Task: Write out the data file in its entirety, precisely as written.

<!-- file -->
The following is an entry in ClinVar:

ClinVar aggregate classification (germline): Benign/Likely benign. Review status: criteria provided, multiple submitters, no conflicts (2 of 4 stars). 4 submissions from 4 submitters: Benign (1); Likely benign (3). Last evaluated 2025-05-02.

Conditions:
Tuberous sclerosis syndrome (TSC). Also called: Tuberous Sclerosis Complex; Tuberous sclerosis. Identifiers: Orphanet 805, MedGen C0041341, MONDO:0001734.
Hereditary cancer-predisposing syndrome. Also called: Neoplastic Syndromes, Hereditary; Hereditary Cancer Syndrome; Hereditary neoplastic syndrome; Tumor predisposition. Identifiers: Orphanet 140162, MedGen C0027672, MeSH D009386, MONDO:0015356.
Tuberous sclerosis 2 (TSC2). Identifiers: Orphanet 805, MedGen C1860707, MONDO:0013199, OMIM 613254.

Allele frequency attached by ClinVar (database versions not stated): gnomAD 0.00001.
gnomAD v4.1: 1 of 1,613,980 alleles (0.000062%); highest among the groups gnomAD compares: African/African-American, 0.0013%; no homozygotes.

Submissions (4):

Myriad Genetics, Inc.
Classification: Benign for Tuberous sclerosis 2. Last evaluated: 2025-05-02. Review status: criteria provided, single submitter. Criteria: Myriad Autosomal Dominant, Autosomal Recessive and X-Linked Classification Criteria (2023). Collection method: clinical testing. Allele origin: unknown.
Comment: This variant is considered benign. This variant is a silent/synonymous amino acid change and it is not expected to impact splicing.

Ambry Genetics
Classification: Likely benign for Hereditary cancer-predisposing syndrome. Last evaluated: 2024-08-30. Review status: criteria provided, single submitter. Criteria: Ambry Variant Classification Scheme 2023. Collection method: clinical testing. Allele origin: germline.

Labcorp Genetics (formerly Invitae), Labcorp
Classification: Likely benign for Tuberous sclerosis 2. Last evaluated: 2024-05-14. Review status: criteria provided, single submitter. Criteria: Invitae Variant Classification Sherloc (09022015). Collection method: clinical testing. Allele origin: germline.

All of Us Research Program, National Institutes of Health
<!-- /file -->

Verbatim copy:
The following is an entry in ClinVar:

ClinVar aggregate classification (germline): Benign/Likely benign. Review status: criteria provided, multiple submitters, no conflicts (2 of 4 stars). 4 submissions from 4 submitters: Benign (1); Likely benign (3). Last evaluated 2025-05-02.

Conditions:
Tuberous sclerosis syndrome (TSC). Also called: Tuberous Sclerosis Complex; Tuberous sclerosis. Identifiers: Orphanet 805, MedGen C0041341, MONDO:0001734.
Hereditary cancer-predisposing syndrome. Also called: Neoplastic Syndromes, Hereditary; Hereditary Cancer Syndrome; Hereditary neoplastic syndrome; Tumor predisposition. Identifiers: Orphanet 140162, MedGen C0027672, MeSH D009386, MONDO:0015356.
Tuberous sclerosis 2 (TSC2). Identifiers: Orphanet 805, MedGen C1860707, MONDO:0013199, OMIM 613254.

Allele frequency attached by ClinVar (database versions not stated): gnomAD 0.00001.
gnomAD v4.1: 1 of 1,613,980 alleles (0.000062%); highest among the groups gnomAD compares: African/African-American, 0.0013%; no homozygotes.

Submissions (4):

Myriad Genetics, Inc.
Classification: Benign for Tuberous sclerosis 2. Last evaluated: 2025-05-02. Review status: criteria provided, single submitter. Criteria: Myriad Autosomal Dominant, Autosomal Recessive and X-Linked Classification Criteria (2023). Collection method: clinical testing. Allele origin: unknown.
Comment: This variant is considered benign. This variant is a silent/synonymous amino acid change and it is not expected to impact splicing.

Ambry Genetics
Classification: Likely benign for Hereditary cancer-predisposing syndrome. Last evaluated: 2024-08-30. Review status: criteria provided, single submitter. Criteria: Ambry Variant Classification Scheme 2023. Collection method: clinical testing. Allele origin: germline.

Labcorp Genetics (formerly Invitae), Labcorp
Classification: Likely benign for Tuberous sclerosis 2. Last evaluated: 2024-05-14. Review status: criteria provided, single submitter. Criteria: Invitae Variant Classification Sherloc (09022015). Collection method: clinical testing. Allele origin: germline.

All of Us Research Program, National Institutes of Health